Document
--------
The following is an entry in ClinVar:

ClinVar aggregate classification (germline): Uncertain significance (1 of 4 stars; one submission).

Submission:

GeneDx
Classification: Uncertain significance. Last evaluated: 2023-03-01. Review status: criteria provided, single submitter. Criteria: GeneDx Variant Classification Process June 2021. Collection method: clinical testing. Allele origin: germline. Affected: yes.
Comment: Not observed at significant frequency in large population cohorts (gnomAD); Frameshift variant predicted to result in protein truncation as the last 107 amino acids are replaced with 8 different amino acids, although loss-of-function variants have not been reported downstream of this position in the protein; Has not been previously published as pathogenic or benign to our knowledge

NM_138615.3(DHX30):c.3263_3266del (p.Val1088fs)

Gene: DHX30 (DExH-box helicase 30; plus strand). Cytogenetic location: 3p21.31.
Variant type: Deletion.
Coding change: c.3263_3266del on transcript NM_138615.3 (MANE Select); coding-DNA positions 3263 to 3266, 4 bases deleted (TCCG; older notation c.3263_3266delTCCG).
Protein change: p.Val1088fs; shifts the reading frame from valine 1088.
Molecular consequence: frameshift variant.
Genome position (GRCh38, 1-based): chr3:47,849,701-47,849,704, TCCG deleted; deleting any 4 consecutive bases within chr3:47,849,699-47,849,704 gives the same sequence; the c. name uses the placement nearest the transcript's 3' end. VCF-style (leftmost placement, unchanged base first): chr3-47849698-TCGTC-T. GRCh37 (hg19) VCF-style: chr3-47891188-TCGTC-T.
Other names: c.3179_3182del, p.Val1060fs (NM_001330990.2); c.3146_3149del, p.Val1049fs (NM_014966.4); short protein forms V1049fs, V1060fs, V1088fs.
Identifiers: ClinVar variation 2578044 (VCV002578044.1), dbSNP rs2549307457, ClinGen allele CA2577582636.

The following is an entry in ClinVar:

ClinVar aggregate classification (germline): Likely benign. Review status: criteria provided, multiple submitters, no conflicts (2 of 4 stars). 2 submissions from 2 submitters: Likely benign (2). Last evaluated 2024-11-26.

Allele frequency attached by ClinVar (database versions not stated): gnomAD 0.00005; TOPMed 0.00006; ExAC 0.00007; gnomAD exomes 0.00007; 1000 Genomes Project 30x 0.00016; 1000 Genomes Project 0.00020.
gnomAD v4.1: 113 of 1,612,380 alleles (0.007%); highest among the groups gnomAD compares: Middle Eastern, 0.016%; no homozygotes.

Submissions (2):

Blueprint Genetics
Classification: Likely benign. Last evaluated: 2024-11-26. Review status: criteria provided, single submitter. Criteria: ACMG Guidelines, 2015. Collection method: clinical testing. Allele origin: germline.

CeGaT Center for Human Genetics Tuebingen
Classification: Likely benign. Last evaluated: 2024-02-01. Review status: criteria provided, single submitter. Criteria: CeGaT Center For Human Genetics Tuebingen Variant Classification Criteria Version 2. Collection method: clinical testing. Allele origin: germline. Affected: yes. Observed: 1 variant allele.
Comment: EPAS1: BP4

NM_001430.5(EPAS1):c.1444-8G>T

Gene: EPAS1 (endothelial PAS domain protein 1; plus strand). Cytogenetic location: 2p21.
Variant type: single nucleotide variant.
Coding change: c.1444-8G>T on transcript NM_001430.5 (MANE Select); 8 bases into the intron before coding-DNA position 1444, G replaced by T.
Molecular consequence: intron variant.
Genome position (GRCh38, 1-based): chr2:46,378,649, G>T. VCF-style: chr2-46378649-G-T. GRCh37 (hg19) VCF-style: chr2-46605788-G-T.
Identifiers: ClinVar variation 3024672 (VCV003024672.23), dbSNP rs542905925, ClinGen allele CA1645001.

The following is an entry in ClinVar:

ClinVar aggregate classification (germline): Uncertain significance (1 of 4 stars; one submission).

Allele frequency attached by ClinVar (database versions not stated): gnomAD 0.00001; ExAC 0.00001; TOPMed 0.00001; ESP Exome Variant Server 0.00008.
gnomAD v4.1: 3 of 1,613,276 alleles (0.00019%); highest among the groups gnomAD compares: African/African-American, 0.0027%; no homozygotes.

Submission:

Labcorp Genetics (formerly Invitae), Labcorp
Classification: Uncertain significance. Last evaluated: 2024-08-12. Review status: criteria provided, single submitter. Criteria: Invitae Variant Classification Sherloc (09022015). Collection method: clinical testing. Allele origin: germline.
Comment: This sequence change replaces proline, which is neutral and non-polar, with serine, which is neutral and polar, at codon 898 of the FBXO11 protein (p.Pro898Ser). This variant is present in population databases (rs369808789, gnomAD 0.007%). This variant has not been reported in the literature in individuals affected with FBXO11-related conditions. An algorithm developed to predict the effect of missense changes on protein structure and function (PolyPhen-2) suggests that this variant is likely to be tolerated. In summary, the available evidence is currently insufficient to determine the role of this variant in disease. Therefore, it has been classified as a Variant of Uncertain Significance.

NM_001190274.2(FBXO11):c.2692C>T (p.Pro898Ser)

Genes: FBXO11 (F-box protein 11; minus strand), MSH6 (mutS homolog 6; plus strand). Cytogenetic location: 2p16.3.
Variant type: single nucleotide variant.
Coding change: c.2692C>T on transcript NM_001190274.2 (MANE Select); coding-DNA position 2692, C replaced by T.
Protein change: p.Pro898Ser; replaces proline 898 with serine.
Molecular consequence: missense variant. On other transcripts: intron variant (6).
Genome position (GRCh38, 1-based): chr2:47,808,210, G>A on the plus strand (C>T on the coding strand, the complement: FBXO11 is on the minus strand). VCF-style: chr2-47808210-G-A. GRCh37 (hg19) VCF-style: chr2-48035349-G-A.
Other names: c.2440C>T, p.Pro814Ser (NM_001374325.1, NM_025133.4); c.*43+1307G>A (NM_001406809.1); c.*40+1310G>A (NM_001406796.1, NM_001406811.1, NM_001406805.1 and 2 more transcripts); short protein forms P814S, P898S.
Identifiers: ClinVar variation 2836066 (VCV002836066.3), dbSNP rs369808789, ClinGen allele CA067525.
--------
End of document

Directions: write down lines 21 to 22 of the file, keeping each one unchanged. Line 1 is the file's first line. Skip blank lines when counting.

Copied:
Blueprint Genetics
Classification: Likely benign. Last evaluated: 2024-11-26. Review status: criteria provided, single submitter. Criteria: ACMG Guidelines, 2015. Collection method: clinical testing. Allele origin: germline.